Prosecutors detail possible expert witnesses in federal case against officers in Tyre Nichols death

MEMPHIS, Tenn. (AP) — Memphis Police Department trainers are prepared to testify in the federal civil rights case against four former Memphis police officers in the fatal beating of Tyre Nichols that the officers used force inconsistent with their training and failed to prevent their colleagues from hurting him, court documents showed.

Meeting a judge's deadline, prosecutors revealed in court filings Wednesday potential avenues of trial testimony from Memphis Police Department training instructors, at least one of whom, Juan Gonzalez, taught the officers charged in Nichols’ death.

Police video showed officers yanked Nichols out of his car during the traffic stop on Jan. 7, 2023, after he was pulled over for alleged reckless driving. Nichols was pepper-sprayed and hit with a stun gun, but he managed to get away and run toward his house nearby. Officers caught up with Nichols and punched him, kicked him and hit him with a police baton, video showed. He died three days later at a hospital.

Memphis' police chief has said that the department couldn’t substantiate any reason for the stop.

Prosecutors said Gonzalez has taught for more than two decades at the training academy. If permitted, Gonzalez will testify that the force used on Nichols was inconsistent with their 21-week police academy training and subsequent field training, prosecutors said.

“Mr. Gonzalez will testify, for example, that the officers should have asked Tyre Nichols for his license and registration rather than immediately pulling him out of his car,” the filing said.

Gonzalez also plans to testify that the officers who beat Nichols used force that was not part of their training. They were taught “to use manipulation techniques to control the subject, not to hurt them,” the filing said.

“Defendants should have cuffed Nichols, called a lieutenant, called the fire department, and put Nichols in the back seat of a police car ... the punches, kicks, and baton strikes captured on video were inconsistent with the containment and cuffing techniques that MPD taught,” prosecutors said.

The list of potential witnesses was presented by prosecutors in the federal civil rights case against Tadarrius Bean, Demetrius Haley, Emmitt Martin and Justin Smith. They, along with a fifth former Memphis officer, Desmond Mills Jr., were fired after Nichols' death.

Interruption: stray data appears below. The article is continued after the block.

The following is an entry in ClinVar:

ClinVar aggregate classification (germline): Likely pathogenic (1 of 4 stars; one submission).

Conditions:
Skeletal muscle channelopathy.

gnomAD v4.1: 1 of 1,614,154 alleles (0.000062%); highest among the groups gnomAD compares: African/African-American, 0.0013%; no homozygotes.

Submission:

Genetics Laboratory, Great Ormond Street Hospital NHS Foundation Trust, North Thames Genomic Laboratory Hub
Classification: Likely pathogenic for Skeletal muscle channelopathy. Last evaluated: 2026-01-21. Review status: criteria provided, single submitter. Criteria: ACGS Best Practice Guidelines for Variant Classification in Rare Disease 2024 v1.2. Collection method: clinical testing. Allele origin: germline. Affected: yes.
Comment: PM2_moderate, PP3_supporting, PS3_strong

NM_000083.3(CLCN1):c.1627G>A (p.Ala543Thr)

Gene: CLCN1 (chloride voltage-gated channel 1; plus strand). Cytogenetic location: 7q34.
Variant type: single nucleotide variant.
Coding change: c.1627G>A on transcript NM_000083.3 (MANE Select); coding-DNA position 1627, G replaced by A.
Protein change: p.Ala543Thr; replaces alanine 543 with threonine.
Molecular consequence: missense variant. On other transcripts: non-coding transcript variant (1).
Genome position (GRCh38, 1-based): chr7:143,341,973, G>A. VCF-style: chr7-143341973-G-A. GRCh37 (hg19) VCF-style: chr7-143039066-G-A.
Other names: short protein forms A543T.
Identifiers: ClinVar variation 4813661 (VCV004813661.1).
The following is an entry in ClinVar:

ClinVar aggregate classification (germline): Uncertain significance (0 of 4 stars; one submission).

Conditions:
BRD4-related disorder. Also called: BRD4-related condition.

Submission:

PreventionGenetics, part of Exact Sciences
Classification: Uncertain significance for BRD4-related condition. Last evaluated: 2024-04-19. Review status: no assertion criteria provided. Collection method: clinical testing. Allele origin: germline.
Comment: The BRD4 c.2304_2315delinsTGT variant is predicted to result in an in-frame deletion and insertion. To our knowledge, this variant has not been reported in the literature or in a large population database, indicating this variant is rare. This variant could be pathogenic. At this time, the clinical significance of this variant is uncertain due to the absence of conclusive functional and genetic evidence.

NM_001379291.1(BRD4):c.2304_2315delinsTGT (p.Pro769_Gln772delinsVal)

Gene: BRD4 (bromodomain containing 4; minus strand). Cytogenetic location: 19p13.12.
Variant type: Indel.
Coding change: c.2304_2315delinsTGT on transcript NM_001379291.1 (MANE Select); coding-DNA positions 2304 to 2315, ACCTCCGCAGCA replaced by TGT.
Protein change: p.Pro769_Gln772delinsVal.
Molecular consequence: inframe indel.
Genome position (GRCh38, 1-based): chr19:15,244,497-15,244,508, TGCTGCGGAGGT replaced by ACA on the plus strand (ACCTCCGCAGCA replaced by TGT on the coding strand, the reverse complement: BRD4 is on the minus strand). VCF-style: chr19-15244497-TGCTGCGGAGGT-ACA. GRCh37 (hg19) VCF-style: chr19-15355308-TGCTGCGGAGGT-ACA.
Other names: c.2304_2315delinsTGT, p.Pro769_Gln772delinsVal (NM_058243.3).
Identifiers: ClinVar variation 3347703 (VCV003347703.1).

The five were indicted in September on federal charges that they deprived Nichols of his rights through excessive force and failure to intervene, and obstructed justice through witness tampering. They also have been charged in state court with second-degree murder.

Mills pleaded guilty to federal charges in November. Mills also intends to plead guilty in state court and could testify against his four ex-colleagues, who have pleaded not guilty.

Nichols was Black. The five officers also are Black. The four who remain charged face federal trial in May and state court trial in August.

Haley's lawyer had filed a motion asking U.S. District Judge Mark Norris to exclude expert testimony at the federal trial. Michael Stengel argued that prosecutors missed a deadline to say they were seeking expert testimony. The motion said prosecutors told Stengel that “the United States does not at this time intend to introduce any expert testimony,” but they would advise him should that change.

Stengel asked Norris to bar prosecutors from using experts to discuss Nichols' cause of death, toxicology and DNA test results, whether the officers used unreasonable force, and whether any “alleged force” used against Nichols resulted in his injury or death.

Norris had ordered prosecutors to produce a list of proposed expert witnesses by Wednesday, but he has not ruled on the motion by Haley's lawyer.

Prosecutors said another possible witness, retired police department legal advisor and instructor Zayid Saleem, plans to testify he taught officers that they could be prosecuted or sued for failing to intervene and prevent another officer from using excessive force.

Saleem discussed with officers the case of George Floyd, a Black man who died in May 2020, after a white officer kneeled on his neck on the street outside a Minneapolis convenience store, prosecutors said. The officer, Derek Chauvin, pleaded guilty to a federal civil rights charge, and three other officers were convicted in a 2022 federal trial of violating Floyd’s civil rights.

Saleem “specifically addressed the fact that the officer who used force on Mr. Floyd was convicted of a crime and the officers who stood by and watched the incident also were found guilty,” the filing said.

Prosecutors also may call doctors who could testify about Nichols' medical condition, including one who was a consulting physician Nichols while he was hospitalized.

The U.S. Department of Justice has opened a “patterns and practices” investigation into how Memphis officers use force and conduct arrests, and whether the department in the majority-Black city engages in racially discriminatory policing.